Moviestuff, The point about getting hot is a good one. The headlights in my 1:24 Morris van had to be switched on just before the shot and off again, because the front of the van was vac formed from styrene and softened pretty quickly from the heat. Many of the house roofs are also styrene, that's why the flouros. So, with your secondary burn, do you set the film advance to stop in the open shutter position, do a quick exposure with regular lighting with the capping shutter, then turn off all lights except the LEDs for the second, longer exposure? I've often read about multiple passes with motion control, but the beauty of your system is that you can do all the passes for each frame before moving on to the next one, so you can have puppets or camera in motion without worrying about whether it's repeatable. I'm getting an acceptable result with a single exposure, but there is a degree of compromise.

Posted by JohnL, on 2001-05-14 00:42:45

[font size="1" color="#FF0000"]LAST EDITED ON May-13-01 AT 10:43 PM (PST)[/font][p]Im also making a street lamp just using a tourch globe. To stop it from being to bright im painting the glass of the lamp white. And any light thats supposed to come from the lamp its being lit externally.

Posted by MovieStuff, on 2001-05-14 07:45:08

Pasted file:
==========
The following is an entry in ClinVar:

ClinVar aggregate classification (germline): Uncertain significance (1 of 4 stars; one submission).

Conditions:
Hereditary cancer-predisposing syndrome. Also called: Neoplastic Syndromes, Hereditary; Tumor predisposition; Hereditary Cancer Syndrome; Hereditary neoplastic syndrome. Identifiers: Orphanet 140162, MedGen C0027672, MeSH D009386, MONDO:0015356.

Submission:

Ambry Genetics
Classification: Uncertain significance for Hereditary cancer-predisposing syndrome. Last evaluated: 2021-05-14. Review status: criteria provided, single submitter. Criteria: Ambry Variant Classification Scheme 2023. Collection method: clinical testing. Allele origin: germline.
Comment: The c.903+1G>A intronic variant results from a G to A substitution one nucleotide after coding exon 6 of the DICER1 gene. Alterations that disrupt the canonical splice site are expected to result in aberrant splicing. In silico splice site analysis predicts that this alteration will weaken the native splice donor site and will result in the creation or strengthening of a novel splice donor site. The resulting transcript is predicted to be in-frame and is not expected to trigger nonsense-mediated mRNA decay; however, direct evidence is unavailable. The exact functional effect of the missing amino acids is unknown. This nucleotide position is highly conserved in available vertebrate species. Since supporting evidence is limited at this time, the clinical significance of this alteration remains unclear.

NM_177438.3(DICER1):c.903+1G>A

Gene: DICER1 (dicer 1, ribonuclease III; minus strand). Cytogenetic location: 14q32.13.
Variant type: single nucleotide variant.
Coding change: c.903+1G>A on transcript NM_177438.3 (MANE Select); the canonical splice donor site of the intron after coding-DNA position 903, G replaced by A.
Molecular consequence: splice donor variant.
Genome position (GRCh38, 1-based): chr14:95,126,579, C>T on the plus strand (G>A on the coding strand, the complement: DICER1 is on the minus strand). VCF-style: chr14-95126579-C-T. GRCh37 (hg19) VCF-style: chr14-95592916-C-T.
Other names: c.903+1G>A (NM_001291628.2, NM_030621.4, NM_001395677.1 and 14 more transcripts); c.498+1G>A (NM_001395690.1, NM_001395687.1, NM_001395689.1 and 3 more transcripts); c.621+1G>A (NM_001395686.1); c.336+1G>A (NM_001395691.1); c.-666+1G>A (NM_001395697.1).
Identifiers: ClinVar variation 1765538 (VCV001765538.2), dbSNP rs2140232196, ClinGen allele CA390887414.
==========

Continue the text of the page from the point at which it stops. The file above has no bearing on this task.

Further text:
[font size="1" color="#FF0000"]LAST EDITED ON May-14-01 AT 05:47 AM (PST)[/font][p]Nick: I modified my Bolex to stop with the shutter open and the advance claw engaged to increase registration, which was already pretty good. Then I mounted an external Copal capping shutter hooked to a digital darkroom timer. The timer is repeatable so I don't have to reset it after each shot. A motorized Cramer switch is used to sequence everything. When I press the button on the Cramer switch, it activates as many as 8 micro switches in sequence. In a typical set up, it would activate the shutter, then the camera advance, then maybe some sort of mover like an animation compound, etc. Then it returns to the "home" position. The next time I hit the button, it runs through the programed cycle again. That way, I don't forget anything! In the case of second burns for small lights, if the camera isn't moving and nothing passes in front of the lights, then I simply rewind the film and do a second pass with the exposure set for a longer duration to burn in the lights. However, if the camera is in motion and/or something is passing in front of the LEDs, then I do a second exposure before moving on to the next frame. Depending on the length of the exposure required for the stage lighting, there are two ways I approach this. 1) If the beauty lighting on the stage is low and my exposure is long, around 5 seconds or more, and the exposure required for the LEDs is longer at, say, 15 seconds, then I could use the Cramer sequencer to simply kill the stage lights after 5 seconds. The shutter would stay open while the LED's continued to burn for an additional 10 seconds. Then the shutter would close, the camera would advance and the Cramer switch would bring the stage lights back on. Again, the Cramer sequencer would cycle back to "home" and wait for me to press the button again. or 2) I would use a second darkroom timer set at a different exposure to kick the capping shutter a second time (after killing the stage lights, of course.) This would be used if the primary exposure were too short to control by killing the lights (say, around 1/60th of a second). As you know, turning lights on or off to control exposure on short durations can cause problems in shifts in color. The longer the exposure, the less of a problem this is. So, the first timer would make the primary 1/60th exposure, then the lights would go off, then the second timer would make the 15 second exposure for the LED's. Like before, the lights would come back on, the camera would advance, and everything would be ready for the next go. Cramer switches are cheap and VERY handy!